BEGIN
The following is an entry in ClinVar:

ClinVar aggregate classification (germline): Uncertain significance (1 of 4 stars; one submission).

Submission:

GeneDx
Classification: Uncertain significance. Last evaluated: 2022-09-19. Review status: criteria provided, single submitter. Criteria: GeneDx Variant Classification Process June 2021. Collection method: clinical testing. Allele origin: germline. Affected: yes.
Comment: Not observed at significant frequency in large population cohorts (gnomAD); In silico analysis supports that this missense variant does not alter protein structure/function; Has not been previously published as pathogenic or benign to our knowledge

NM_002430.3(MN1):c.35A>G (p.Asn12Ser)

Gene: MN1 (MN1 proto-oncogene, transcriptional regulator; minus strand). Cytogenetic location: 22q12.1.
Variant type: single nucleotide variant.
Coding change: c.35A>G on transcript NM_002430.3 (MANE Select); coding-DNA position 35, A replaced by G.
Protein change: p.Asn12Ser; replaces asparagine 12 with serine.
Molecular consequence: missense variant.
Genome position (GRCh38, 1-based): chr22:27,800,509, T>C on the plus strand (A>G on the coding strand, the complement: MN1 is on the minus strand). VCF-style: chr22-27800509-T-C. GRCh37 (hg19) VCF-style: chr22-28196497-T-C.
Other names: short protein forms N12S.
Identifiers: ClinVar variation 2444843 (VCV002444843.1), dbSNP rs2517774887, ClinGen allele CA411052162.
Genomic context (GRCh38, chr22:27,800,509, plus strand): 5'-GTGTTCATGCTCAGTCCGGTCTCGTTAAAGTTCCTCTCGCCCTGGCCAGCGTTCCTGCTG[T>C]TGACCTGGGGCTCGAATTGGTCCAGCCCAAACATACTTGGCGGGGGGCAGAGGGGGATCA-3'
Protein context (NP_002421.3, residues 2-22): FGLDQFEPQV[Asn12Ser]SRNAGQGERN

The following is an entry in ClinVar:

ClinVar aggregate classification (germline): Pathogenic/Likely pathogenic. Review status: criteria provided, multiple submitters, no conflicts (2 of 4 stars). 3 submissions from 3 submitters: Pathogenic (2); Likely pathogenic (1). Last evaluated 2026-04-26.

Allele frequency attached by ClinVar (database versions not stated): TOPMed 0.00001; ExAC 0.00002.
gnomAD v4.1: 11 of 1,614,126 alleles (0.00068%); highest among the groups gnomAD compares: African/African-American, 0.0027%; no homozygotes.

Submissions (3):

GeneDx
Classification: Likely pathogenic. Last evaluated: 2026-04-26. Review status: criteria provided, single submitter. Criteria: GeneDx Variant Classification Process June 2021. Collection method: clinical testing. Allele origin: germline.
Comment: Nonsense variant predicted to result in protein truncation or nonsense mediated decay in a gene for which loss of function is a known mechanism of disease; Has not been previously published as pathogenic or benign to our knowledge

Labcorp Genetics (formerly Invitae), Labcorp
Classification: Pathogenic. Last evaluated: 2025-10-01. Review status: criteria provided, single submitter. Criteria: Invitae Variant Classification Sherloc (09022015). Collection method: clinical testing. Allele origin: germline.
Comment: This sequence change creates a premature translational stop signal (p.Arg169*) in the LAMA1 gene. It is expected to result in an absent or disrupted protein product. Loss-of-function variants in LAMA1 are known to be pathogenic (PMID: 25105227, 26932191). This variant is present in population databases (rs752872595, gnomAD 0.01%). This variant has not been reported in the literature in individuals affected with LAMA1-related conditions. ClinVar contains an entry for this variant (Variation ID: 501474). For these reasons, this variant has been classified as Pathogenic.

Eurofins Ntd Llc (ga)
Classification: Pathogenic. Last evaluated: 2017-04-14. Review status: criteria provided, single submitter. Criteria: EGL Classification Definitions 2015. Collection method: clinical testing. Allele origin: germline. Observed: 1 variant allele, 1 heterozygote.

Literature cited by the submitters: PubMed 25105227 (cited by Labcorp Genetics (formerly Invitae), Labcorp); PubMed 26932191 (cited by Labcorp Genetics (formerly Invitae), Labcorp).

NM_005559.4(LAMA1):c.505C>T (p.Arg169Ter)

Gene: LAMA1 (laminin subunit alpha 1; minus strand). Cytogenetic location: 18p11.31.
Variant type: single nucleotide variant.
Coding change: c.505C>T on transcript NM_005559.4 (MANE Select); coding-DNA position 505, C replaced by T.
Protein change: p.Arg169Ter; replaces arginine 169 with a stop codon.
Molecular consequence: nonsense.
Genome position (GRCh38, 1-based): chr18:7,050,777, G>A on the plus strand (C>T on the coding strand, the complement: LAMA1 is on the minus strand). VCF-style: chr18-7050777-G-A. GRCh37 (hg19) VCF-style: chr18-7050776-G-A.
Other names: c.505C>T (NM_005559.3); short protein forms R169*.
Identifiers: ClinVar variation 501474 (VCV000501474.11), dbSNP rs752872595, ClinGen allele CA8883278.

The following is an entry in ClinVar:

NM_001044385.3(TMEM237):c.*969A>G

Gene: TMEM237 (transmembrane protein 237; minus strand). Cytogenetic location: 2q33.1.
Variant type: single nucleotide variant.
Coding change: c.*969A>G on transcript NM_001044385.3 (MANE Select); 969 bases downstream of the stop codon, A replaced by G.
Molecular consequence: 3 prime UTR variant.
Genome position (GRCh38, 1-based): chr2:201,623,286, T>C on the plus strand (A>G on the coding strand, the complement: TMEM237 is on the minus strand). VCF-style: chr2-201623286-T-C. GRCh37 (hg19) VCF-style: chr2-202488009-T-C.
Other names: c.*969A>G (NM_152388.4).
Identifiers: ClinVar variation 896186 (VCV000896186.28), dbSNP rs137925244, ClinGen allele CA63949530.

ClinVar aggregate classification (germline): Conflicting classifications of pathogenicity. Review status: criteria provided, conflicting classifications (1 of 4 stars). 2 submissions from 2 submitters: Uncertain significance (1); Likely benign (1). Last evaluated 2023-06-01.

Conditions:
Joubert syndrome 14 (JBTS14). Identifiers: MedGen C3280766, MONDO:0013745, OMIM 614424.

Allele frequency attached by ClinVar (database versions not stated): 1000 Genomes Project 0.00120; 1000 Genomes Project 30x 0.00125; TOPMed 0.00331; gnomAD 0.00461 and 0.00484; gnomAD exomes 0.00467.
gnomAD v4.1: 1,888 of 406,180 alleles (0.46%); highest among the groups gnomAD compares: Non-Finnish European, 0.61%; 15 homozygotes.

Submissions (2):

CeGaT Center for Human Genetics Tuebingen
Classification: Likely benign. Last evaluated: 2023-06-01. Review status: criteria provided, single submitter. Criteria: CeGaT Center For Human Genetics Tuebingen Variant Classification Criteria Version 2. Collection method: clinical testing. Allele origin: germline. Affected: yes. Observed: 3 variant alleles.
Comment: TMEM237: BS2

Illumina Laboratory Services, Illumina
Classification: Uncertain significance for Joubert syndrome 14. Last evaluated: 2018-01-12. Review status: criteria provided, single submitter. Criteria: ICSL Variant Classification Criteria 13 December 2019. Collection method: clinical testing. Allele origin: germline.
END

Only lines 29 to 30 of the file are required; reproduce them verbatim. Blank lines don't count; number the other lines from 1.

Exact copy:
Eurofins Ntd Llc (ga)
Classification: Pathogenic. Last evaluated: 2017-04-14. Review status: criteria provided, single submitter. Criteria: EGL Classification Definitions 2015. Collection method: clinical testing. Allele origin: germline. Observed: 1 variant allele, 1 heterozygote.